Friday’s Forgotten Forces

By heck it is round to Friday again.

Braving winds and heavy rain I fought my way to the shed to locate something forgotten…. it wasn’t hard they were sitting in full view on the mini shelves I made out of scrap wood from the builders yard in Lerwick.

I remember really enjoying painting these chaps. They are for Science versus Pluck, not the main forces as they are in 10mm. These chaps are there for if things get tricky and a player is forced to resort to hand to hand.

The idea is that the player faces a random number of attackers who are trying their best to fill said player full of holes. The various sergeants and other ranks are there to help out depending on what their personalities their character has. A beloved officer will have a rescue force, a hated Officer will find very quickly if he is spear proof as the other ranks look the other way.

The rules themselves are somewhat Kriekspeil in their design. The players are all against an umpire or two who operate the terrain and the enemies. It is definitely not a case of I go, you go. Turns vary in length from hours to minutes and indeed in my campaign I am organising (well I started yonks ago) the allied forces begin the campaign in Blighty…they will need to organise forces to relieve Khartoum but from the Red Sea port of Suakim. One day I might actually get to run it. I have played a couple of games and the rules worked well.

So onto the forgotten forces…

British officers and other ranks:

Hussars and an intrepid reporter for the Illustrated Gazette

Some of the gentlemen whose aim is to fill the above full of holes…

There are also a pile of camel mounted ansar seen in the first photograph (not to mention a pile of undercoated infantry).

Because I am a wargamer, whilst looking at these photos I realise that there are some gaps.. naval brigade, a Gardner gun if for no other reason that it can jam after firing seventy rounds… Mounted officers, civilians etc….

All of the above models are Peter Pig 15mm miniatures. I toyed with the idea of going for Perry 28mm’s but decided to keep the scale smaller.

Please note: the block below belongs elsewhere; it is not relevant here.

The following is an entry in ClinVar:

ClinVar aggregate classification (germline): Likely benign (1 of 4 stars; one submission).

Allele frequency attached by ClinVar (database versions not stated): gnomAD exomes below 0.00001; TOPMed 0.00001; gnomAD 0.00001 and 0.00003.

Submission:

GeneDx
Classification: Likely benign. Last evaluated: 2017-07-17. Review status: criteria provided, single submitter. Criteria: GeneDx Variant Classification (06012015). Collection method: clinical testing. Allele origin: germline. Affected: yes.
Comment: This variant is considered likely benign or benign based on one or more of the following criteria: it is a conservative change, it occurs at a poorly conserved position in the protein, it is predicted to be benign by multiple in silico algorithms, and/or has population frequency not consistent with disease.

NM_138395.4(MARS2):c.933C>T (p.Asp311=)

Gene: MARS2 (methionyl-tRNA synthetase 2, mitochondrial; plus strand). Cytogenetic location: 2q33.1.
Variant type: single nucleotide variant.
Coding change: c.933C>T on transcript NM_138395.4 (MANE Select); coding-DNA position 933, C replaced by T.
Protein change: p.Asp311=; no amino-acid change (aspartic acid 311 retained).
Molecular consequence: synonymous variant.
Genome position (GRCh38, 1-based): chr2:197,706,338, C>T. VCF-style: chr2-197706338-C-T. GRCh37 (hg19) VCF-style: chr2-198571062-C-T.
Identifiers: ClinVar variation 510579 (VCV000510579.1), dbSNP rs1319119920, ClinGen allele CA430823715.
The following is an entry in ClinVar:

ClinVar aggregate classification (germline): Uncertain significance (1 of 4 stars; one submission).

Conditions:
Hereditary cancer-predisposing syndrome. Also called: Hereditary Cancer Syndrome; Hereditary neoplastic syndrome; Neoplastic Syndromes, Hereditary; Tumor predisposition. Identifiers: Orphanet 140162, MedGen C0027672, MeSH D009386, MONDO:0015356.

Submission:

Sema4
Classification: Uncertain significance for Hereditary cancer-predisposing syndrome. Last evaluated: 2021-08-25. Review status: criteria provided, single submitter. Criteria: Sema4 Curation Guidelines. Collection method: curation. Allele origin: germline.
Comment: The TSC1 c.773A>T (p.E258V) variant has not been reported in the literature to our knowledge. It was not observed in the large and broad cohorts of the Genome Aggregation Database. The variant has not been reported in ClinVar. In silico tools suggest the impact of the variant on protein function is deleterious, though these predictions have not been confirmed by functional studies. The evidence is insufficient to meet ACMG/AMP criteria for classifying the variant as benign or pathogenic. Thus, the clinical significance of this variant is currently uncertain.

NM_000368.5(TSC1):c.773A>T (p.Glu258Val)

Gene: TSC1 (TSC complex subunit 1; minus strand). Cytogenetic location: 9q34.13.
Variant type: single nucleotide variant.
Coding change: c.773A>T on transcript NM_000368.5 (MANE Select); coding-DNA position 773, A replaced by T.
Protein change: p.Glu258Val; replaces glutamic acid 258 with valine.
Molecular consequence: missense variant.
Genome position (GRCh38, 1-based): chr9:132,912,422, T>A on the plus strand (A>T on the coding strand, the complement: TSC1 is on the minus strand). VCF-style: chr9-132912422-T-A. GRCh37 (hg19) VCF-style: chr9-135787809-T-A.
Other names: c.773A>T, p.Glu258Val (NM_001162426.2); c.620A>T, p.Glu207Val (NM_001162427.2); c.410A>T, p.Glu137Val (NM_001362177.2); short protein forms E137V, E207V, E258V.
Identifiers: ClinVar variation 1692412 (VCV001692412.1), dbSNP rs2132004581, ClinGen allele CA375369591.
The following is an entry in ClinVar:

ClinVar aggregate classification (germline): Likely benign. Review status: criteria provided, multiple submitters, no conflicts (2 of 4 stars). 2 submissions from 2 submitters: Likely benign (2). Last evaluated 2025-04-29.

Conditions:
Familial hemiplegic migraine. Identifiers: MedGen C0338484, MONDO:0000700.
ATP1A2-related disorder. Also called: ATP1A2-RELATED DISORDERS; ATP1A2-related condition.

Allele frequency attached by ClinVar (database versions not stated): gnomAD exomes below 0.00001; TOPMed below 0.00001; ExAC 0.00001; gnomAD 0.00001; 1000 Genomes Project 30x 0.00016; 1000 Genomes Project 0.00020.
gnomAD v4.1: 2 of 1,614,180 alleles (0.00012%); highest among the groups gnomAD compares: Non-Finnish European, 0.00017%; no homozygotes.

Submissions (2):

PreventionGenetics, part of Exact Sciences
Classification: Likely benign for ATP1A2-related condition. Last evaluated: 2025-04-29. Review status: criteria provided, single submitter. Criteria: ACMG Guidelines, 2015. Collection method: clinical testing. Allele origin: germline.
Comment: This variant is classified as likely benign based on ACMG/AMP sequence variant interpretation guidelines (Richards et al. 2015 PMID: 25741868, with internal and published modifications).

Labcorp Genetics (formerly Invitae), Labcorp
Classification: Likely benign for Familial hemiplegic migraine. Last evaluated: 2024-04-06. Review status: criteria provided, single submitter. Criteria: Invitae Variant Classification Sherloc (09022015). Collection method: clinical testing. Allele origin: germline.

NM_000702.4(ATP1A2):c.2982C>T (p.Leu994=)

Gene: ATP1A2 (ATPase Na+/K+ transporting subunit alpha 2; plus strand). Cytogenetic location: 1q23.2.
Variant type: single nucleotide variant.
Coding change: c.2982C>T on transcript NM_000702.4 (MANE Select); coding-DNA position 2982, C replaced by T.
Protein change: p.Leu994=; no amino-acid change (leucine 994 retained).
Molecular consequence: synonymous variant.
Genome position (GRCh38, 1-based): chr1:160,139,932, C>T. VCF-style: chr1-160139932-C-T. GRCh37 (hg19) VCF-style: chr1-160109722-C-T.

We as we are mentioning the Sudan war of 1885…

The sand of the desert is sodden red,
Red with the wreck of a square that broke;
The Gatling’s jammed and the colonel dead,
And the regiment blind with dust and smoke.
The river of death has brimmed his banks,
And England’s far, and Honour a name,
But the voice of the schoolboy rallies the ranks,
“Play up! play up! and play the game!”

To be fair the square didn’t break, it opened up and let the enemy in, and it was a Gardner that jammed, not a Gatling…but now I am being a pedant….

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Back to the Sudan

On a course and I had to do homework… I mean Actual homework in a homework book.

Now I don’t want to be rude, but to be honest I checked twice in case I had been given a child’s spelling book in error.

We did a full day of training I then popped back to the office and ended up popping in for an hour and a half. This meant I had to go shopping later than expected, with the knock on effect that I haven’t had time to get anything painted tonight!

So tonight we have some of the terrain I use in my Sudan games.

These are 6mm buildings that work well to represent villages etc. The trees are imported palms from China. Cheap as chips, this is a small selection. The headless statue is a Hirst Arts one from some 28mm Egyptian stuff ain’t had spare.

The following hill was originally designed for my 6mm road wars stuff but to be honest it works for 10mm too.

Please ignore the pale splodge at the top of the slope. Some idiot dropped cream coloured paint on it.

Finally some figures. These are all 15mm. These were designed to act as characters during a battle. I should mention here that. I rather enjoy Science Versus Pluck. A set of rules in which everyone plays on the Anglo Egyptian side against an umpire.

In those rules if things get somewhat sticky for the brave souls it can lead to hand to hand combat. The larger figures are then placed on the side and the mini combat takes place. These are all Peter Pig miniatures. I decided on the 15mm as 28mm just sort of looked wrong.

Here we have a reporter in the foreground with various officers and sergeants further back. The reporter is there as one player didn’t want a combative role and was happy to send reports back from the column.

I also bought some cavalry as players can be cavalry or mounted infantry officers.

Finally the above need someone to spoil their day.

A selection of the chaps that poor Lieutenant Trapper is evidently about to meet, for what is probably an exceedingly short time.

Enemy Spotted…Battalion Will Form Square!

Now for the other side of the coin.

The Dervish

Before we go any further I suppose I should say why the Soudan and not Zulu or any other colonial game.

I suppose it was down to choice of forces with regards to the Zulu War. Basically the Impi..that’s it…..with a handful of rifles. North West Frontier and the Khyber pass, great selection of troop types but it is rather hilly in that neck of the woods and that would mean a rather large set of terrain, yeah I know they have valleys and the like, but the pass without the hills is just not the Khyber pass – if that makes sense.